Decrease stressors - Stressful events and consistently high levels of stress can worsen hair loss and prevent regrowth. People often temporarily lose a significant amount of hair when they experience physical, mental, or emotional stress. For example, it is common for people to lose hair after surgery, trauma, loss of a loved one, or even a significant life event. Hair loss from stress tends to regrow once the stressor resolves. Even if you haven’t had severe physical or mental stress, consistent stress in your everyday life can prevent hair regrowth.

Nurture your hair - Use high-quality hair products that are designed to strengthen your existing hair and stimulate hair regrowth. Many hair brands claim to do these things, but few actually contain the essential ingredients to reverse hair loss. Look for products that include:

  • Agents that block DHT, or dihydrotestosterone. DHT is one of the leading causes of male pattern hair loss. Azelaic acid (can be found in DNC-N) can block the conversion of follicular testosterone to DHT in your hair follicles.

  • Ingredients that stimulate hair growth including adenosine, caffeine, and retinol

  • Compounds that prevent the overgrowth of the fungus Malassezia, which is a common culprit of hair loss

  • Anti-inflammatory agents including azelaic acid and TriCopper peptides


Nourish your hair - Just like our bodies, our hair also needs the right nutrients for growth. Hair loss can also be a sign that you are deficient in certain key nutrients. If you are struggling to regrow hair on the crown of your head, don’t forget the power of a healthy diet. Make sure to eat foods rich in protein, magnesium, iron, zinc, and vitamin D. For example, zinc is found in several protein-rich foods, including lean meat, seafood, whole grains, eggs, nuts, and seeds. Supplements that aim to help hair growth can also give you that extra leg up to reduce fallout. You can shop for supplements specifically marketed to people with hair loss. However, many of these supplements do not contain the essential ingredients necessary to regrow your hair. Consider trying the Revita Nutraceutical Tablets for Hair Growth Support.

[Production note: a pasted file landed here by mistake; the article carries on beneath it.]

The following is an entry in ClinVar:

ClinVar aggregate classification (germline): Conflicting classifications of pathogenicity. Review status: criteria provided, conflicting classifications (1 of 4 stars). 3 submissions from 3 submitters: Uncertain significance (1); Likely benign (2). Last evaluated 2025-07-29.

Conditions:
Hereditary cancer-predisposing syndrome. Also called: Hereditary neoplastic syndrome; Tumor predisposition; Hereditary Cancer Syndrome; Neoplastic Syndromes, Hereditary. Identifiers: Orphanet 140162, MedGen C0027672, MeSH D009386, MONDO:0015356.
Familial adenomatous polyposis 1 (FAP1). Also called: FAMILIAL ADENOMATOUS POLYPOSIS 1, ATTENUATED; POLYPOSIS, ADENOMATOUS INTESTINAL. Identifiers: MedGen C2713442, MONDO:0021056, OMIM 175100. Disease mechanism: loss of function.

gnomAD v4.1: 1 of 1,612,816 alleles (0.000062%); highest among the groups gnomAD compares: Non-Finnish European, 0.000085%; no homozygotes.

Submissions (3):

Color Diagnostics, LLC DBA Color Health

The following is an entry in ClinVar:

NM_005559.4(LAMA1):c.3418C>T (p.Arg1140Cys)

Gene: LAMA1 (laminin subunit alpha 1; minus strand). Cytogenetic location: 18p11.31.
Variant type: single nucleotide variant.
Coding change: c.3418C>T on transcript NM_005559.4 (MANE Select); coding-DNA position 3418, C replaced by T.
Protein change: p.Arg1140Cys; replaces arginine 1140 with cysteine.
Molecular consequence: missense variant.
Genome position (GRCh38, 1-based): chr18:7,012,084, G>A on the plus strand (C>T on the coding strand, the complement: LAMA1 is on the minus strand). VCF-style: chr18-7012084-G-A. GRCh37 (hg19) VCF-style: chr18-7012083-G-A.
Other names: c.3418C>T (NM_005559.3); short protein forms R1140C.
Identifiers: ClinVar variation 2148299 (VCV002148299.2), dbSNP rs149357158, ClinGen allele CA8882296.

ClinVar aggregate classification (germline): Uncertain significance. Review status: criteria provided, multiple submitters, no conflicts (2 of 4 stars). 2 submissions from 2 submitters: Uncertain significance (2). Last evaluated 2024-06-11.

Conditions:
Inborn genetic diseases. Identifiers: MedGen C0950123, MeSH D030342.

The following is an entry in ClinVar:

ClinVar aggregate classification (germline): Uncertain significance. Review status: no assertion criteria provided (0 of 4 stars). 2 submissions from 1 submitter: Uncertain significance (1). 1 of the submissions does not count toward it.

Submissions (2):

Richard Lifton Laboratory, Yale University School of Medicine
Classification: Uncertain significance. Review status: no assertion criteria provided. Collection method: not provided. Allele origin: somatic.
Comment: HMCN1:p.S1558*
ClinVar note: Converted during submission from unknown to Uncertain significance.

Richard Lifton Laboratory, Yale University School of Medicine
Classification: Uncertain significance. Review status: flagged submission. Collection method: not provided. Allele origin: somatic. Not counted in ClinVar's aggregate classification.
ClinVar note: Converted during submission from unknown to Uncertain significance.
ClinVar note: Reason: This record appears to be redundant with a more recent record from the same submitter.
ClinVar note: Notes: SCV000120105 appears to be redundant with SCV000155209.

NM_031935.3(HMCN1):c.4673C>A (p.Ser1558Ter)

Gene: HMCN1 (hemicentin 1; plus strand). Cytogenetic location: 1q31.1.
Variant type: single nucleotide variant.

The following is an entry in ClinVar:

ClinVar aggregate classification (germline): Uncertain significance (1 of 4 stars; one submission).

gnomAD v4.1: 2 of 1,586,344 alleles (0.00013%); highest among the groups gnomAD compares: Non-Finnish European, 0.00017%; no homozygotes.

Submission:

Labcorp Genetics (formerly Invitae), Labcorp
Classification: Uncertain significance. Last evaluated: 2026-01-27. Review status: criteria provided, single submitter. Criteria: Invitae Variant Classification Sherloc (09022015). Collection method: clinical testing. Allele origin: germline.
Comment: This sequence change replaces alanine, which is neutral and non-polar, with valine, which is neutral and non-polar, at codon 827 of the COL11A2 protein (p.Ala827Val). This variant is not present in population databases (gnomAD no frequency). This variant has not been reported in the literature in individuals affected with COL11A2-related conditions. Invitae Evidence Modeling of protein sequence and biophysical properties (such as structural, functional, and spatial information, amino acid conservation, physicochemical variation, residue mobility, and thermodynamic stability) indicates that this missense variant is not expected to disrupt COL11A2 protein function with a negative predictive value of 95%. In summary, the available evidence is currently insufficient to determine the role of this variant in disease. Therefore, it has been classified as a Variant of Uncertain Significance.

Try over-the-counter hair regrowth products - Minoxidil, (commonly known as Rogaine), has been around since the 1950s and has helped many people restore hair on their head. However, hair regrowth technology has seen significant advancements, especially in recent years. A newer hair regrowth compound called Nanoxidil is a potent topical treatment for hair loss that suppresses DHT, opens cellular ion channels in follicles, prevents perifollicular fibrosis, increases endothelial growth factors, and prevents chronic inflammation. Products with nanosome technology can deliver these substances more effectively compared to older chemical compounds. Compare Nanoxidil vs. Minoxidil here.


Consult a dermatologist - Male and female-pattern baldness are often slow to develop and gradually worsen over time. Consider meeting with a doctor that specializes in hair loss to learn about the medical management of androgenic alopecia. Sometimes, a doctor may recommend finasteride, which is a prescriptive medication for men that can help regrow hair. As with any medication, finasteride does carry side effects, including sexual dysfunction, which can decrease your quality of life. Also, you will continue to experience hair loss when you stop taking finasteride. Besides medication, your doctor can also run blood tests to see if you have any other health conditions that may contribute to your hair loss.



While crown hair can sometimes be slower to grow, technology and medicine continue to advance. Until we have a cure for male and female pattern hair loss, remember that early action is the best solution for any pattern and cause of hair loss.